Date of Award
Doctor of Philosophy (PhD)
Victor L. Stater
Poverty has always been, and continues to be, one of the most pressing social problems, and one to which a number of solutions have been proposed through the ages. The present work is an examination of the problem and the responses to it in early modern England, and is set in the local context of the city of Exeter. Prior to the reign of Elizabeth I, the majority of poor law legislation was punitive in nature. rather than rehabilitative. That the nature of poor law legislation changed under Elizabeth was due to a number of factors, not least of which was a new attitude about the place of the poor in society. This attitude was shaped by changing religious and political realities, but it was also determined by adherence to traditional, time-honored views of charity to one's neighbor. W. K. Jordan posits that philanthropy remained the primary response to the problem of poverty in the Elizabethan and early Jacobean periods, in some cases far outstripping the revenues provided in this regard by poor law legislation. This view has been challenged by numerous historians and it is the goal of this study to assess the validity of Jordan's assumptions about the extent of charity in alleviating the level of poverty in early modern England. An analysis of the problem of poverty, on a national level and within the city of Exeter, is followed by in-depth examinations of the resources devoted to the ease of the problem: the amounts derived from poor-law legislation, church aid, testamentary charity, and endowed bequests on behalf of the poor. It is my contention, based on the evidence, that philanthropy did indeed play a dominant role in the fight against poverty despite the passage of sweeping poor-law legislation, although not to the extent espoused by Jordan. This study thus contributes to the core of a coherent analysis about the less-privileged members of early modern English society.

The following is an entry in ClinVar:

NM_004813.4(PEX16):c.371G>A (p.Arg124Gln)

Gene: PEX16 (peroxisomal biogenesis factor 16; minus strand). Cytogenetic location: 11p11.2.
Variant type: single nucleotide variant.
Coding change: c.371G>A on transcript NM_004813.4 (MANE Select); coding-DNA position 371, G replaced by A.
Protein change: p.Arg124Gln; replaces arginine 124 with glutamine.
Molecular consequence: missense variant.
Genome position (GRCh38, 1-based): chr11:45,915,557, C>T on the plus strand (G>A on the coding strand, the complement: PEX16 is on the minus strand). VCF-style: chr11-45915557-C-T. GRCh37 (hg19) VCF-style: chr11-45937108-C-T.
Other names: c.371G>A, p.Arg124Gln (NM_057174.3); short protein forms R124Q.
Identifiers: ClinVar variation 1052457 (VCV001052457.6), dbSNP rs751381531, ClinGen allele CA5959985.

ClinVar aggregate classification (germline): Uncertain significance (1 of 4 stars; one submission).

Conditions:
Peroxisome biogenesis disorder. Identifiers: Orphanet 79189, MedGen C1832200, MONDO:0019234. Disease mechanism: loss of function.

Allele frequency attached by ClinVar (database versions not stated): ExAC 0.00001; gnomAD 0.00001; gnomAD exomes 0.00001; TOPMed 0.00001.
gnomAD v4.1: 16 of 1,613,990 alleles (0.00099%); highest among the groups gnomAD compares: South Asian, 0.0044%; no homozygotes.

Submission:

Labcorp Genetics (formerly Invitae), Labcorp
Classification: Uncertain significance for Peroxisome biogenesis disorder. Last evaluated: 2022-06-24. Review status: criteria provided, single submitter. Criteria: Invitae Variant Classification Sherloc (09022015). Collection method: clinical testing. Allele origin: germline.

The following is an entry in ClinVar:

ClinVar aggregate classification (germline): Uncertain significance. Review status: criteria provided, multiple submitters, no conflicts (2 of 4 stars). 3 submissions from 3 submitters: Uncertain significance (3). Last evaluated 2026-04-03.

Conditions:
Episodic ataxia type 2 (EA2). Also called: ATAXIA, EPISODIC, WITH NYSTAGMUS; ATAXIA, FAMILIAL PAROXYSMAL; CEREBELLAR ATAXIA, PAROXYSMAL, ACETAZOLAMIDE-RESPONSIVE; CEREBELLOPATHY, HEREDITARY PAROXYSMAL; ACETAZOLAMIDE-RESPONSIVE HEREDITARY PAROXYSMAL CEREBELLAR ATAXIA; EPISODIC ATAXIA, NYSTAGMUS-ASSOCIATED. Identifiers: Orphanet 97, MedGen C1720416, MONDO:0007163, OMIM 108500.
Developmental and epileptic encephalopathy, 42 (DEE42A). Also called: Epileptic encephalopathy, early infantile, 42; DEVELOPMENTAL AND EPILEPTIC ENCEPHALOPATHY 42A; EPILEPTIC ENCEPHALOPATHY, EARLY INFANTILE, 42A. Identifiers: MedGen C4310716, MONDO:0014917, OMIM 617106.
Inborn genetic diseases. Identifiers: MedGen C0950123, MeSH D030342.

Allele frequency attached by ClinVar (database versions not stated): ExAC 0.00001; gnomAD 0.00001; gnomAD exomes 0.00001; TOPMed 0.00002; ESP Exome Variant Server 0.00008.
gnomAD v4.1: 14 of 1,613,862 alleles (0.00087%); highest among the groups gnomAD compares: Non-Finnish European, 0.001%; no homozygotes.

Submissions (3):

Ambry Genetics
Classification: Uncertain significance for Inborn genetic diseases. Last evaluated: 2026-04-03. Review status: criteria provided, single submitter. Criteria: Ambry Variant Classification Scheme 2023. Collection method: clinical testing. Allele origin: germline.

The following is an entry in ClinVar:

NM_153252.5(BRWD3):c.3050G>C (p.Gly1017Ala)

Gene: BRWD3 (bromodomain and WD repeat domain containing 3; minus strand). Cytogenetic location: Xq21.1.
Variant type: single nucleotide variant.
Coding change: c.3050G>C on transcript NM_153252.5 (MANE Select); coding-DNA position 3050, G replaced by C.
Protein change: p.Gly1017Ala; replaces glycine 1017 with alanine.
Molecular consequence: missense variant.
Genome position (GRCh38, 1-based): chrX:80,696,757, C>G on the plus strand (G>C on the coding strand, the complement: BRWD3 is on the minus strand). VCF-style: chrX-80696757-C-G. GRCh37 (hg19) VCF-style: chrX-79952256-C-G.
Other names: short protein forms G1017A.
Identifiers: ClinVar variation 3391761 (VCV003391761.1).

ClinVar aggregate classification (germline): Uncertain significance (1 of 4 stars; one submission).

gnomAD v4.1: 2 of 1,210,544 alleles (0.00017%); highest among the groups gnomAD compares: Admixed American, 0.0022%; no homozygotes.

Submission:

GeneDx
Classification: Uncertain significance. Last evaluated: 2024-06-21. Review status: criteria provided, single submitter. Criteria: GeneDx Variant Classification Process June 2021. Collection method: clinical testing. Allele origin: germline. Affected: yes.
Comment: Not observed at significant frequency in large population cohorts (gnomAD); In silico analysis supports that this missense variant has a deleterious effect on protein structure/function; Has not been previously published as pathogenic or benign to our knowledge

Evans, Connie S., "Poverty and Social Control in Early Modern England: Exeter, 1558-1625." (1996). LSU Historical Dissertations and Theses. 6184.